• In Live Nation Entertainment Inc v Gomel, the British Columbia Court of Appeal remitted misleading advertising claims against Tickemaster under section 52 of the Competition Act to the certification motions judge for reconsideration. The proposed class against alleges that Ticketmaster’s Terms of Use and Purchase Policy contain misrepresentations that have “distorted” and caused a “general inflationary effect” in the secondary market, causing widespread loss to secondary market ticket purchasers (including those who purchase tickets from Ticketmaster’s competitors) and significant financial gain to Ticketmaster. At certification, the motions judge had declined to certify the Competition Act claims on the basis that the plaintiff had failed to adequately plead detrimental reliance on the alleged misrepresentations, with the result that there was nothing to show or support the causal link between the alleged misrepresentations and harm to the plaintiff that is a condition precedent to liability under the misleading advertising provision in section 52. The Court of Appeal disagreed that a plaintiff is always required to plead and prove detrimental reliance, holding that ”if there is an alternative means of establishing the causal link required to make out a [misleading advertising] claim […] a plaintiff need not plead and prove detrimental reliance. The outcome will depend on the circumstances and the nature of the claim.”
  • In Lilleyman v. Bumble Bee Foods LLC (2023 ONSC 4408), the Ontario Superior Court of Justice dismissed a proposed price fixing class action alleging a conspiracy to fix the price of canned tuna in Canada. The decision is notable for at least the following reasons:
    • First, it confirms that a proposed representative plaintiff is “obliged at least to show that there is some evidentiary foundation to conclude that the alleged conspiracy with attendant harm to the Class Members could or might have occurred in Canada”. The Court found that there was no basis in fact for the existence of the alleged conspiracy;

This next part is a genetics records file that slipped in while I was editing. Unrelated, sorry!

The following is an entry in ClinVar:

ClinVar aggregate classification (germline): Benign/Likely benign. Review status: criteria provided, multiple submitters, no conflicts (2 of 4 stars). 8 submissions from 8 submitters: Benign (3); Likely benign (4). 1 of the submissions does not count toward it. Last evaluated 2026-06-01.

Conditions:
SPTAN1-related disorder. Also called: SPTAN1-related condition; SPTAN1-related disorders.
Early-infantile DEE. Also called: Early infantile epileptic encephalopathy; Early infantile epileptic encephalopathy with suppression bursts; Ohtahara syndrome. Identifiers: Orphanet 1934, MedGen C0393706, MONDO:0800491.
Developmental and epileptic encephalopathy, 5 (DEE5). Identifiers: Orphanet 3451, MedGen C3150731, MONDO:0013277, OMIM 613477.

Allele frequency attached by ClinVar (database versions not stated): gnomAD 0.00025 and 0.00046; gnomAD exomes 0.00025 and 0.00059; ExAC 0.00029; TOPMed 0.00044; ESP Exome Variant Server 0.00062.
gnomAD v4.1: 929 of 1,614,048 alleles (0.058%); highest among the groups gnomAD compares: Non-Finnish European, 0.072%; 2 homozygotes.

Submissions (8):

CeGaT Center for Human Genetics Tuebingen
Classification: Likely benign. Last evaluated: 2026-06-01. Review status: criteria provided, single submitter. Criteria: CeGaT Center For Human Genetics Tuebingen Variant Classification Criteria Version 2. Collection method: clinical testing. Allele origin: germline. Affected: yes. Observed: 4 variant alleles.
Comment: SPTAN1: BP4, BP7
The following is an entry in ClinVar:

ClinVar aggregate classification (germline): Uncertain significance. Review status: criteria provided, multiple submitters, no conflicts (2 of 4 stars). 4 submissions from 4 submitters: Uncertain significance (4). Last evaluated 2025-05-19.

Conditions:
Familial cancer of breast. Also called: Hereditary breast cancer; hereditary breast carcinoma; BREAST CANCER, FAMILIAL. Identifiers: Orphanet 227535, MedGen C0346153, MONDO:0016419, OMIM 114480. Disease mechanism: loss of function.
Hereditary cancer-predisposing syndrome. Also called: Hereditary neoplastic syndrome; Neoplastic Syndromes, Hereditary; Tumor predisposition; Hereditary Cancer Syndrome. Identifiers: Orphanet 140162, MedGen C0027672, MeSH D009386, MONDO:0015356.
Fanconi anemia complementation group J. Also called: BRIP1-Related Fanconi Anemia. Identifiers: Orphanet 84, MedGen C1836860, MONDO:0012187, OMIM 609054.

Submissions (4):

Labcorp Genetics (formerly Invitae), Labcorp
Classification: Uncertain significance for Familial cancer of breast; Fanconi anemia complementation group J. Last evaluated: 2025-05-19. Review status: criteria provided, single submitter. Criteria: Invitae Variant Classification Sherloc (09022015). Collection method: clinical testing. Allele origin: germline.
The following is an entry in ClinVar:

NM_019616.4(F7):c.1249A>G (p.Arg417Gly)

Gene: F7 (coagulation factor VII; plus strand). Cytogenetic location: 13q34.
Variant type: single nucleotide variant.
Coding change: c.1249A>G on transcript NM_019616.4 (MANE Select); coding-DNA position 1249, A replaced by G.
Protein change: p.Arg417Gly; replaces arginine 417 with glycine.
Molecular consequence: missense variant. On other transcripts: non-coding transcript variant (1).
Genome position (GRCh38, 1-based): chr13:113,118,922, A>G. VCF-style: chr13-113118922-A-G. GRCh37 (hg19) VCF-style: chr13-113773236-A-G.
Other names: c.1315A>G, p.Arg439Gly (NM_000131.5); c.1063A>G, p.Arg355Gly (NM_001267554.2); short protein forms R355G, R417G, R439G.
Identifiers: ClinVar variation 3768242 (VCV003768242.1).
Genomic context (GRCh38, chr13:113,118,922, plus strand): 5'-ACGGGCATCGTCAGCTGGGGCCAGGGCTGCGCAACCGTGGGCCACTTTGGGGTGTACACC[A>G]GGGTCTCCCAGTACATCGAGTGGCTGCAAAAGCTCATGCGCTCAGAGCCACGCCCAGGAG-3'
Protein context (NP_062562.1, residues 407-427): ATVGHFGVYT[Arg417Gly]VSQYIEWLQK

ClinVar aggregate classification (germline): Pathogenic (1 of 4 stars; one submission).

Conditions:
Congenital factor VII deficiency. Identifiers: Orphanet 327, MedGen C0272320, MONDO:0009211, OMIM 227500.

• Second, it applies well-settled rules of pleading, which have too often been given mere lip service in the Canadian competition class action jurisprudence. In applying those rules, the Court found that there were at least fourteen substantive pleading deficiencies that were ultimately fatal to the plaintiff’s request for certification; and
    • Third, it meaningfully applies the Supreme Court of Canada’s direction that certification is meant to be a meaningful screening device. For example, with respect to the plaintiff’s expert’s evidence, the Court concluded that “[a]lthough [the plaintiff’s expert’s] report appears theoretically sound, she relies on inadequate, insufficient, unreliable, unsubstantiated, and unreliable data. The report contains material factual errors and false assumptions that make her application of economic principles to reach an opinion unsound and incorrect.”

This publication is a general summary of the law. It does not replace legal advice tailored to your specific circumstances.

Cassels on Competition is brought to you by the Competition & Foreign Investment Group at Cassels and is edited by Eric Buist. We’re here to help.